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New Tire Issues - Traction Control


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Hi all, long time lurker here, now in need of some help.

I just replaced the rear tires on my US 2003 C4S. They were previously Michelin Pilot Sports. I replaced them with Pilot Sport 2's, exactly the same dimensions etc.

Since replacing them, my Traction Control has been kicking in on one particular corner on my route to work. I am very familiar with this route, always used to take this specific corner at 70, never had the traction kick on. Now even at about 60, the traction kicks on.

Obviously this is causing me a little concern, and a bit less trust in the car. I went back to the garage that changed the wheels, they are a good outfit who I trust, they could find nothing obviously wrong.

So I wonder if anyone here has some insight?. Some extra info to clarify, I only changed the rears the fronts are still the PS1's, I have put about 500 miles on the tires since changing them, so its unlikley to be new tire wear in issues.

The tire shop did suggest that it could be the fact that I didn't change the fronts, but didnt know for sure. Does anyone have experience of this causing such an issue?

Could this be an alignment issue?

I would appreciate some thoughts.

Thx

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I assume tire pressure is checked right? New tires have deeper tread and thus more flexible and not corner as flat. Is PS2 supposed to be harder than PS1? If so, that's probly your cause (harder rubber usually means less traction). Stiffness of sidewall also has similar effect.

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The signals from the ABS front wheel speed, rotational rate, sensors are not comparing "correctly" with the rear sensors due to the "new" difference in overall circumferance of the rear tires.

Unplug the battery for 15 or 20 minutes but be sure you know the radio security code first.

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I assume tire pressure is checked right? New tires have deeper tread and thus more flexible and not corner as flat. Is PS2 supposed to be harder than PS1? If so, that's probly your cause (harder rubber usually means less traction). Stiffness of sidewall also has similar effect.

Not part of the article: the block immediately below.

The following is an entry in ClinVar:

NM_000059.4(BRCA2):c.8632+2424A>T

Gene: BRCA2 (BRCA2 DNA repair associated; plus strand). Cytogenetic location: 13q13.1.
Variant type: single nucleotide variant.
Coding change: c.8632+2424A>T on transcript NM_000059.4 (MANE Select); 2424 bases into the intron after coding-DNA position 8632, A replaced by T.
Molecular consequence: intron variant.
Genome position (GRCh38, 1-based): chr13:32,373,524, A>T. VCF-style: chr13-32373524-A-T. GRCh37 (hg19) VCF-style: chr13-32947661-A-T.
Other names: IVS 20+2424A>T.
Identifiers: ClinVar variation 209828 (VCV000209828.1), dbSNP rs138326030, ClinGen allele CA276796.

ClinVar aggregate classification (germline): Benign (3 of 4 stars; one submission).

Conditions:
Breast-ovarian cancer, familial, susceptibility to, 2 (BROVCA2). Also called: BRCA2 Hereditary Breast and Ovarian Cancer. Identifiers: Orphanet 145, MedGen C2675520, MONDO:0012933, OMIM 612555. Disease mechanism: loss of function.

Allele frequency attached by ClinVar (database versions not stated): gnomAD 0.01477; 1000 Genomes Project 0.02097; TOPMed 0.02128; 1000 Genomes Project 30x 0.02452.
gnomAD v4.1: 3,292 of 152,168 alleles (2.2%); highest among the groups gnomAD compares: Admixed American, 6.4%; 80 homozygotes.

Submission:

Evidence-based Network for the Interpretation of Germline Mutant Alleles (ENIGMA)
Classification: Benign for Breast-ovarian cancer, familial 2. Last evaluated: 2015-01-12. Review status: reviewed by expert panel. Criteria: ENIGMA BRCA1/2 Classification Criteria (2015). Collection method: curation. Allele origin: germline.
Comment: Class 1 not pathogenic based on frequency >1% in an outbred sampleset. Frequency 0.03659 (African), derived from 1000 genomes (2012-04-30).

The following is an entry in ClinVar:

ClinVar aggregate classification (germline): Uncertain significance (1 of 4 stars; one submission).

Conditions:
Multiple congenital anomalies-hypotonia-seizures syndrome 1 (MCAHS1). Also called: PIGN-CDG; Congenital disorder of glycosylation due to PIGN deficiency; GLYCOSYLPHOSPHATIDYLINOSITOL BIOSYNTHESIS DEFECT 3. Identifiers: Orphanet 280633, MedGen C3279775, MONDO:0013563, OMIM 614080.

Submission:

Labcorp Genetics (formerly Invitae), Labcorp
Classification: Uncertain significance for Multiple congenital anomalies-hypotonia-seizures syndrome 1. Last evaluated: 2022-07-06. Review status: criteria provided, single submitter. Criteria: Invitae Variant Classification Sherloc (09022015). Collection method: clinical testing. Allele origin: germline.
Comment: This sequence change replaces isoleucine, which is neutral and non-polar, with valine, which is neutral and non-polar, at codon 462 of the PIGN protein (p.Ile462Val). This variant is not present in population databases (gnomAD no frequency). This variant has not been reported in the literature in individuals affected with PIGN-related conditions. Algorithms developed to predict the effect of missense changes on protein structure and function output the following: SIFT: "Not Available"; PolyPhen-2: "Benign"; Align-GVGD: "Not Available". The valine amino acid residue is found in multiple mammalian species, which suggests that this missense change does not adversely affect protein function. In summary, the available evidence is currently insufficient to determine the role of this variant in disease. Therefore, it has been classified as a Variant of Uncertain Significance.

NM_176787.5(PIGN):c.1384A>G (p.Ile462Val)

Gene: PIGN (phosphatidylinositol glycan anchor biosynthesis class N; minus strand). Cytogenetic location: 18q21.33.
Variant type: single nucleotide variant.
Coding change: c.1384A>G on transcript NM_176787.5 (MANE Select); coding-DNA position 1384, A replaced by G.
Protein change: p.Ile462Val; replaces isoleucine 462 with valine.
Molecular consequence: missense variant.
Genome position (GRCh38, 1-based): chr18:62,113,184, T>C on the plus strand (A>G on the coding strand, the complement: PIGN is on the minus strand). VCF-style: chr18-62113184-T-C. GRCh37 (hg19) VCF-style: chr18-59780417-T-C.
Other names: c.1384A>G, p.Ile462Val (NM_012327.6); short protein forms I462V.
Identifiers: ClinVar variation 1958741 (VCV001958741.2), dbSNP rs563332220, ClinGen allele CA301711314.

The tire pressure is at 42psi, I changed it down from 44 to see if that helped but it made no appreciable difference.

Both tires are N-Rated which is as per the reqs for Porsche wheels as far as I know. I dont really know much about the hardness of the rubber. Just that Pilot Sports in general are not regarded as being very hard, hence they wear out pretty quick.

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Hi all, long time lurker here, now in need of some help.

I just replaced the rear tires on my US 2003 C4S. They were previously Michelin Pilot Sports. I replaced them with Pilot Sport 2's, exactly the same dimensions etc.

Since replacing them, my Traction Control has been kicking in on one particular corner on my route to work. I am very familiar with this route, always used to take this specific corner at 70, never had the traction kick on.  Now even at about 60, the traction kicks on.

Obviously this is causing me a little concern, and a bit less trust in the car. I went back to the garage that changed the wheels, they are a good outfit who I trust, they could find nothing obviously wrong.

So I wonder if anyone here has some insight?. Some extra info to clarify, I only changed the rears the fronts are still the PS1's, I have put about 500 miles on the tires since changing them, so its unlikley to be new tire wear in issues.

The tire shop did suggest that it could be the fact that I didn't change the fronts, but didnt know for sure. Does anyone have experience of this causing such an issue?

Could this be an alignment issue?

I would appreciate some thoughts.

Thx

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I wouldn't do anything just yet. I don't think it has anything to do with tire mismatch.

I'd put about 300-400 miles on the tire and see if the brake in period stablizes the road grip. If it doesn't it might be that this specific tire can't handle the particular performance characteristics of your car esp. in the turn that you mention.